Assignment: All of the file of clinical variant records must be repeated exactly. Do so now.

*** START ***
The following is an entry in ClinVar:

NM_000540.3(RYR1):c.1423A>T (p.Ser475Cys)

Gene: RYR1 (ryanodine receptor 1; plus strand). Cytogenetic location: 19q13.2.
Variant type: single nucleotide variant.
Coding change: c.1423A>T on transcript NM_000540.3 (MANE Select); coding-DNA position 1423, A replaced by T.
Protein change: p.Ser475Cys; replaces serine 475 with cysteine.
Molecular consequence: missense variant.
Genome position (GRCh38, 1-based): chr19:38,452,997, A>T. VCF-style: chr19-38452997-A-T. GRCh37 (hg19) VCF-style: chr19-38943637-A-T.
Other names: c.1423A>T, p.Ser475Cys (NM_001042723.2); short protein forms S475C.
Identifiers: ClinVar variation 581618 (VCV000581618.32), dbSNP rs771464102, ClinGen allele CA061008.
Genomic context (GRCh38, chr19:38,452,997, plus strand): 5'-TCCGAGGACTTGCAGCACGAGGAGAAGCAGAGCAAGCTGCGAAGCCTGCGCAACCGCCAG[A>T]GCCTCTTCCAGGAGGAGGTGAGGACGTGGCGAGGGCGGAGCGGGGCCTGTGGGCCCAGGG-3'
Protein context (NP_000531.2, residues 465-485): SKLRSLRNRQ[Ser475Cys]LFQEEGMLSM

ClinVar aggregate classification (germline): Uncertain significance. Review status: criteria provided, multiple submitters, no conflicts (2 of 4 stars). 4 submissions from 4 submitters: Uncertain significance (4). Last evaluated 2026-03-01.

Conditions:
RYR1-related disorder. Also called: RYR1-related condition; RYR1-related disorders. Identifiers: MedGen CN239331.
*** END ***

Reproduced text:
The following is an entry in ClinVar:

NM_000540.3(RYR1):c.1423A>T (p.Ser475Cys)

Gene: RYR1 (ryanodine receptor 1; plus strand). Cytogenetic location: 19q13.2.
Variant type: single nucleotide variant.
Coding change: c.1423A>T on transcript NM_000540.3 (MANE Select); coding-DNA position 1423, A replaced by T.
Protein change: p.Ser475Cys; replaces serine 475 with cysteine.
Molecular consequence: missense variant.
Genome position (GRCh38, 1-based): chr19:38,452,997, A>T. VCF-style: chr19-38452997-A-T. GRCh37 (hg19) VCF-style: chr19-38943637-A-T.
Other names: c.1423A>T, p.Ser475Cys (NM_001042723.2); short protein forms S475C.
Identifiers: ClinVar variation 581618 (VCV000581618.32), dbSNP rs771464102, ClinGen allele CA061008.
Genomic context (GRCh38, chr19:38,452,997, plus strand): 5'-TCCGAGGACTTGCAGCACGAGGAGAAGCAGAGCAAGCTGCGAAGCCTGCGCAACCGCCAG[A>T]GCCTCTTCCAGGAGGAGGTGAGGACGTGGCGAGGGCGGAGCGGGGCCTGTGGGCCCAGGG-3'
Protein context (NP_000531.2, residues 465-485): SKLRSLRNRQ[Ser475Cys]LFQEEGMLSM

ClinVar aggregate classification (germline): Uncertain significance. Review status: criteria provided, multiple submitters, no conflicts (2 of 4 stars). 4 submissions from 4 submitters: Uncertain significance (4). Last evaluated 2026-03-01.

Conditions:
RYR1-related disorder. Also called: RYR1-related condition; RYR1-related disorders. Identifiers: MedGen CN239331.